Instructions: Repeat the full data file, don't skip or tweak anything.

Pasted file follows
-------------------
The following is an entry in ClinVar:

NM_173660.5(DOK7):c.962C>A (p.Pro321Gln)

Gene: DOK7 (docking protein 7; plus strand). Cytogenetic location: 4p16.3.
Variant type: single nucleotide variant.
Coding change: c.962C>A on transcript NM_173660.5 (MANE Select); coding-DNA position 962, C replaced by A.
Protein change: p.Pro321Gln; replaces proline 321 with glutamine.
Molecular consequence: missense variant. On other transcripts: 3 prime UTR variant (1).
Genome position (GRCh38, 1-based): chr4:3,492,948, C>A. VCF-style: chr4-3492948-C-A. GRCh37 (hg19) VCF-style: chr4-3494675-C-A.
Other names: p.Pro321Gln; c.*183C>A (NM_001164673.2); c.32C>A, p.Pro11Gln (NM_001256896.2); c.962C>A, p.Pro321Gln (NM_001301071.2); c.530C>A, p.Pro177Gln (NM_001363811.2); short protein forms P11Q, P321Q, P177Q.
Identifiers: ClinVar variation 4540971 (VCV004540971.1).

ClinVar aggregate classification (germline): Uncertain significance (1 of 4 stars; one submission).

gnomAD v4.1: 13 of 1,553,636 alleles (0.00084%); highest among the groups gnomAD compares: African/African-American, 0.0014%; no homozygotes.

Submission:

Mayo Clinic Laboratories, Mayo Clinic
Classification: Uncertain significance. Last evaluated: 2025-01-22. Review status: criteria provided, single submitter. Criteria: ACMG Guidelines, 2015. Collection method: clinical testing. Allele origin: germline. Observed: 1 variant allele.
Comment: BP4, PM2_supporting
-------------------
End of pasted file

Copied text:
The following is an entry in ClinVar:

NM_173660.5(DOK7):c.962C>A (p.Pro321Gln)

Gene: DOK7 (docking protein 7; plus strand). Cytogenetic location: 4p16.3.
Variant type: single nucleotide variant.
Coding change: c.962C>A on transcript NM_173660.5 (MANE Select); coding-DNA position 962, C replaced by A.
Protein change: p.Pro321Gln; replaces proline 321 with glutamine.
Molecular consequence: missense variant. On other transcripts: 3 prime UTR variant (1).
Genome position (GRCh38, 1-based): chr4:3,492,948, C>A. VCF-style: chr4-3492948-C-A. GRCh37 (hg19) VCF-style: chr4-3494675-C-A.
Other names: p.Pro321Gln; c.*183C>A (NM_001164673.2); c.32C>A, p.Pro11Gln (NM_001256896.2); c.962C>A, p.Pro321Gln (NM_001301071.2); c.530C>A, p.Pro177Gln (NM_001363811.2); short protein forms P11Q, P321Q, P177Q.
Identifiers: ClinVar variation 4540971 (VCV004540971.1).

ClinVar aggregate classification (germline): Uncertain significance (1 of 4 stars; one submission).

gnomAD v4.1: 13 of 1,553,636 alleles (0.00084%); highest among the groups gnomAD compares: African/African-American, 0.0014%; no homozygotes.

Submission:

Mayo Clinic Laboratories, Mayo Clinic
Classification: Uncertain significance. Last evaluated: 2025-01-22. Review status: criteria provided, single submitter. Criteria: ACMG Guidelines, 2015. Collection method: clinical testing. Allele origin: germline. Observed: 1 variant allele.
Comment: BP4, PM2_supporting